So, without further ado, here are the questions I was asked to answer.

1. What is the working title of your book or project?

It’s a collection of humorous essays, based on this blog, about stumbling through parenthood, called Don’t Put Lizards In Your Ears … And Other Totally Bizarre Things I Never Thought I’d Do, Say Or Think, But Absolutely Did After I Became A Mom.

2. Where did the idea come from for the book or project?

My son was 18 months old when I caught him jamming something rather determinedly into his right ear. Q-tip? Pencil? String bean? Exact-o knife? Who knew what he had. But after I vaulted over several pieces of living room furniture to reach him and unfolded his tightly clenched fist, I saw he’d picked up a dead, desscicated lizard, something one of our cats had carried in from the patio. “Don’t put lizards in your ears!” I scolded. As soon as the words were out of my mouth, I burst out laughing. That’s a totally crazy thing to say. And I immediately thought, That’s the perfect title for a collection of essays about the crazy things that happen to you once you become a parent.

3. What genre does it fall under, if any?

Humor and memoir. Everything in it is true, but I’m known to play it broadly for laughs.

4. If applicable, who would you choose to play your characters in a movie?

If I ran the zoo (or production company), I’d tap Winona Ryder to play me. Eons ago, maybe back when she did Heathers, a friend grabbed an issue of Esquire with her on the cover — she could have been my twin. Greg Kinnear would play my husband Stewart. I’m not up on the current crop of child stars, but I’m sure we could find someone adorable and precocious to play my lizard-loving son.

5. What is the one-sentence synopsis of your manuscript or project?

A “snap-shot” style memoir in essays about the ridiculous things that happen to you once you become a parent.

6. Will your book or story be self-published or represented by an agency?

I’m hoping an agent will pick it up, but one way or another this baby’s getting published.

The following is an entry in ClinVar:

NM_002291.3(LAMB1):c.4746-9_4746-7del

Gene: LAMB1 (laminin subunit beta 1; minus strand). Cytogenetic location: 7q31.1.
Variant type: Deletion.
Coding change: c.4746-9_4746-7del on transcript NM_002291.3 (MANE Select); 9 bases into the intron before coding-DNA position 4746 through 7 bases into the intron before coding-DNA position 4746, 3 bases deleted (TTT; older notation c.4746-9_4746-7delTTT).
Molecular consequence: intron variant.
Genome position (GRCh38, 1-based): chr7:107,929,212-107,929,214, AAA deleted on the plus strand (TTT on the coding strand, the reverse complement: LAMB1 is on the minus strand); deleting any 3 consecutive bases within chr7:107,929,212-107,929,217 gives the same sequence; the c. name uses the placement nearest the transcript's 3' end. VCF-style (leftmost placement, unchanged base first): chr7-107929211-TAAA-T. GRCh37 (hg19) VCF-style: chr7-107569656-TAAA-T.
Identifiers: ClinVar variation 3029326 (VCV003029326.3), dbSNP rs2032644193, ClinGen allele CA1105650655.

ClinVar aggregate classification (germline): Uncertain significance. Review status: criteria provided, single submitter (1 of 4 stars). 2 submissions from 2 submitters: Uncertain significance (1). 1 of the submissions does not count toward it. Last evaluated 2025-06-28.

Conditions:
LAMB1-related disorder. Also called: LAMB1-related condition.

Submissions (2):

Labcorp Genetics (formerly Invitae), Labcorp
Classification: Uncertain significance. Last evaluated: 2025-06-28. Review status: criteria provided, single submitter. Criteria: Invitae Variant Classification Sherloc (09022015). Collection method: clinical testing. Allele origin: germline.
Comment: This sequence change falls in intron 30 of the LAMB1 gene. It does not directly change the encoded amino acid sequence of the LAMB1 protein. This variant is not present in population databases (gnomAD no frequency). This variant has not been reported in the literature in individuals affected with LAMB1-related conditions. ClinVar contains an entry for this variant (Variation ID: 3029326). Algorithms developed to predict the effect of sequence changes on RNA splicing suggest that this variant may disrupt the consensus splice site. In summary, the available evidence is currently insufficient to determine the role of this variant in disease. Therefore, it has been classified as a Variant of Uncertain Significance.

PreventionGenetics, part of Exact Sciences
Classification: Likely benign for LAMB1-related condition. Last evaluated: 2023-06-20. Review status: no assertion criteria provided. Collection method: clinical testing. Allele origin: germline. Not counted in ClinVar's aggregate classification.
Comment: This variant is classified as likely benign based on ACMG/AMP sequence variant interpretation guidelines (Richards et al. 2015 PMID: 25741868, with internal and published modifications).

7. How long did it take you to write the first draft of your manuscript?

I’ll let you know when I get there. I’m more than a third of the way through now.

8. What other book or stories s would you compare this story to within the genre?

It’s in the style of Justin Halpren’s Sh*t My Dad Says. 

9. Who or what inspired you to write this book or story?

I specialize in “fish out of water”-style essays about the often-strange situations I’ve found myself in — living off-grid in a solar-powered house, setting a world record during a masturbate-a-thon. My son just provides me with bizarre situations on a daily basis.

10. What else about the book or story might pique the reader’s interest?

Anyone who’s been flummoxed by parenthood will relate to these stories. And isn’t that just about every parent, at some point? Stay tuned!

 

These writers will be writing about their Next Big Things on their blogs. Please visit and comment. 

December 6: Cindy A. Brown Everyday Underwear: Do You Read Me? I Could be the Next Big Thing.

Cindy talks about Forty Days Without A Face, how a 40-day “fast” from hair and makeup “shed harsh light on her fears and insecurities, ripping away the mask she wore to hide her disturbing past.”

December 7: Liane Kupferberg Carter http://lianekupferbergcarter.blogspot.com 

In my memoir Love Is Like This: A Family Grows Up with Autism, I explore the uncharted terrain of raising the older child with autism into adulthood. Many autism narratives focus on recovery.  But the truth is that most children with autism are not “cured.”  And while much has been written about what it’s like raising a young child on the spectrum, few books tell you what really happens in the two decades after that diagnosis.  How do you make the trade-offs you must to create an ordinary life for a family, while dealing with the extraordinary needs of a disabled family member?  How do you keep your family intact?  How do you survive – and even thrive?

 

Photo credit: Deliormanli

The Accidental Latke Lady

latkes

So, an atheist and a Hindu walk into a kitchen …

It sounds like the set up for a joke, right? Well, the joke was on me – the atheist in this story – when my son’s Montessori school director pulled me aside to ask if I’d talk to the class about Chanukah, the week-long Jewish holiday.

“You can show them the menorah and the dreidl,” she explained excitedly. “Maybe share a special story that your family reads on Chanukah, or make some of those potato pancakes.”

Now the joke wasn’t that she was asking. I loved that the kids would be learning about all kinds of winter holiday traditions – next up was Kwanzaa, and I think I heard something about Festivus. The joke was that she was asking me. Because, really, I’m the last person to be educating anyone about the rituals of Chanukah.